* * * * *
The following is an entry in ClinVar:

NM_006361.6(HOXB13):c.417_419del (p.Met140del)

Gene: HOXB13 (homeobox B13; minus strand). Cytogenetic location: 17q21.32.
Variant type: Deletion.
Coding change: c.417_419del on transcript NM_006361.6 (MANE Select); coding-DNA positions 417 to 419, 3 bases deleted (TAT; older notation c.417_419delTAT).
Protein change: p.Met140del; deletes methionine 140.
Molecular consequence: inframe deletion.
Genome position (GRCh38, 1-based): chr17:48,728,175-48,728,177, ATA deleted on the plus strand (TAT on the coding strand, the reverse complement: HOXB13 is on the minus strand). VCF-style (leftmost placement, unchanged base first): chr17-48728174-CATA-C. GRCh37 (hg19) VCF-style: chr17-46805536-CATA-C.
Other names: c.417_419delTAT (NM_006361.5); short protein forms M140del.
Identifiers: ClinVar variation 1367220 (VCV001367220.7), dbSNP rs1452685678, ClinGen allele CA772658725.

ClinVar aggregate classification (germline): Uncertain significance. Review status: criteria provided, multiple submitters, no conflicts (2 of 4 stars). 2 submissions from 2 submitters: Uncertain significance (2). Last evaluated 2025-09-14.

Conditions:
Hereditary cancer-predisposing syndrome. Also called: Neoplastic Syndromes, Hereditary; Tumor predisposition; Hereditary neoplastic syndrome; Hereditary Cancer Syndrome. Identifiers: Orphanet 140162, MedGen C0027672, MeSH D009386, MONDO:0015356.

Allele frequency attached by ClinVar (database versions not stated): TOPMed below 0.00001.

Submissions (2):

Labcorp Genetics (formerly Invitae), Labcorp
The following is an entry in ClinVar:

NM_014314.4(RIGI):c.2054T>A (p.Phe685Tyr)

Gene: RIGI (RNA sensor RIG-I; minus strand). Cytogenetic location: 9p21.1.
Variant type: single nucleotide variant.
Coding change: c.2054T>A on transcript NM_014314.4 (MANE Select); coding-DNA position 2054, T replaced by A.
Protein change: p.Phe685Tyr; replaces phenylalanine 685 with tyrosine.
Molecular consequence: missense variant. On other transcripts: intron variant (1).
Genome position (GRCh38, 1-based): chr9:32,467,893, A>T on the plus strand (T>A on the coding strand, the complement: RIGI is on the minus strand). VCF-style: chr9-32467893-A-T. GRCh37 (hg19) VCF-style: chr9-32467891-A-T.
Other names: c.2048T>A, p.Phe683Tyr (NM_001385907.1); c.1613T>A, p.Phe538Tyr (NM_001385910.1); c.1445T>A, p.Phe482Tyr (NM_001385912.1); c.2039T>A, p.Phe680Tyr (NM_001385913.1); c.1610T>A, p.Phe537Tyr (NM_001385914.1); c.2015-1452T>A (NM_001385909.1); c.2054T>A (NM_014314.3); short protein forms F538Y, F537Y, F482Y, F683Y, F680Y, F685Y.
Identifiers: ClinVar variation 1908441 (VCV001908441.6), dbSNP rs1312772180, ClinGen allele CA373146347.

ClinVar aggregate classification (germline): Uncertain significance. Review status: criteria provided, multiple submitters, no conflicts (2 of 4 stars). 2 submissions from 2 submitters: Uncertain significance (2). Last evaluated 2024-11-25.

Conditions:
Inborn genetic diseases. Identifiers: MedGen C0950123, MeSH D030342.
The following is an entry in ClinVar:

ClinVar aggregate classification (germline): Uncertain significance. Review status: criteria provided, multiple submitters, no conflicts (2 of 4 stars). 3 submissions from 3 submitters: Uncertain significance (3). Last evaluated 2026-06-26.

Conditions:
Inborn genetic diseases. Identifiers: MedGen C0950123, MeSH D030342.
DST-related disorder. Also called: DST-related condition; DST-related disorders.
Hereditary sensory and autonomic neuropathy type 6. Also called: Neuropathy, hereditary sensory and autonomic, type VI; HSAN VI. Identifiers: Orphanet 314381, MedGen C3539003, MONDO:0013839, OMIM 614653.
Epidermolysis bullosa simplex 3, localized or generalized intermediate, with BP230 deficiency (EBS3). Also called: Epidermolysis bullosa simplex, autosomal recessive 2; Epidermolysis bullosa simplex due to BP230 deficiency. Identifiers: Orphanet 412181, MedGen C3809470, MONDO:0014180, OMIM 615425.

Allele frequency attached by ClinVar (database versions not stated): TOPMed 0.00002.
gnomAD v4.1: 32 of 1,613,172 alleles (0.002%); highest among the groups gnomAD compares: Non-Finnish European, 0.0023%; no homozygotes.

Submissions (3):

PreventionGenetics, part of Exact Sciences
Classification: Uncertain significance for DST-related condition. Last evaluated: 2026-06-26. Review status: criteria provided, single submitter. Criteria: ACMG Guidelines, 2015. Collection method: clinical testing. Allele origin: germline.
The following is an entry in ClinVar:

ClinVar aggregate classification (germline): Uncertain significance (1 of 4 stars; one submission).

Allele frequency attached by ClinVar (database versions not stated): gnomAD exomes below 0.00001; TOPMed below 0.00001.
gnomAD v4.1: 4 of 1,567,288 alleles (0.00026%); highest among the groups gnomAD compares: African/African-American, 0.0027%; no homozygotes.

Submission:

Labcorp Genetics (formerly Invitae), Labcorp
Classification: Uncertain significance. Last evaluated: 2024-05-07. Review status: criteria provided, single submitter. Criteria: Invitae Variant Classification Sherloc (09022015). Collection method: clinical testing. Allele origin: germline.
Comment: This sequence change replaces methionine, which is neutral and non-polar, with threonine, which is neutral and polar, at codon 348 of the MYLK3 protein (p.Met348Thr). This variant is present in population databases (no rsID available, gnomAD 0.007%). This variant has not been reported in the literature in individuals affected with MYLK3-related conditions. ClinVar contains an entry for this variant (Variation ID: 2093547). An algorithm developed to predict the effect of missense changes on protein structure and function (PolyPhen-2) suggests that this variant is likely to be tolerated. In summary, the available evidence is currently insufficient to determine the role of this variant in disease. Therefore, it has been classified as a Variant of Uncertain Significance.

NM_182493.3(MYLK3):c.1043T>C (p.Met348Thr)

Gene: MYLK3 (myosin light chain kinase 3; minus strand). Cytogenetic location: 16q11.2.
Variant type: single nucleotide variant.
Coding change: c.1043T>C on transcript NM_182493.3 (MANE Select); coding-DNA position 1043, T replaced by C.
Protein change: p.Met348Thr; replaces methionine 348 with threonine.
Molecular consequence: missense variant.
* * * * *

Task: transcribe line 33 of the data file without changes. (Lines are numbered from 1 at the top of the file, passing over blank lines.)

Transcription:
Inborn genetic diseases. Identifiers: MedGen C0950123, MeSH D030342.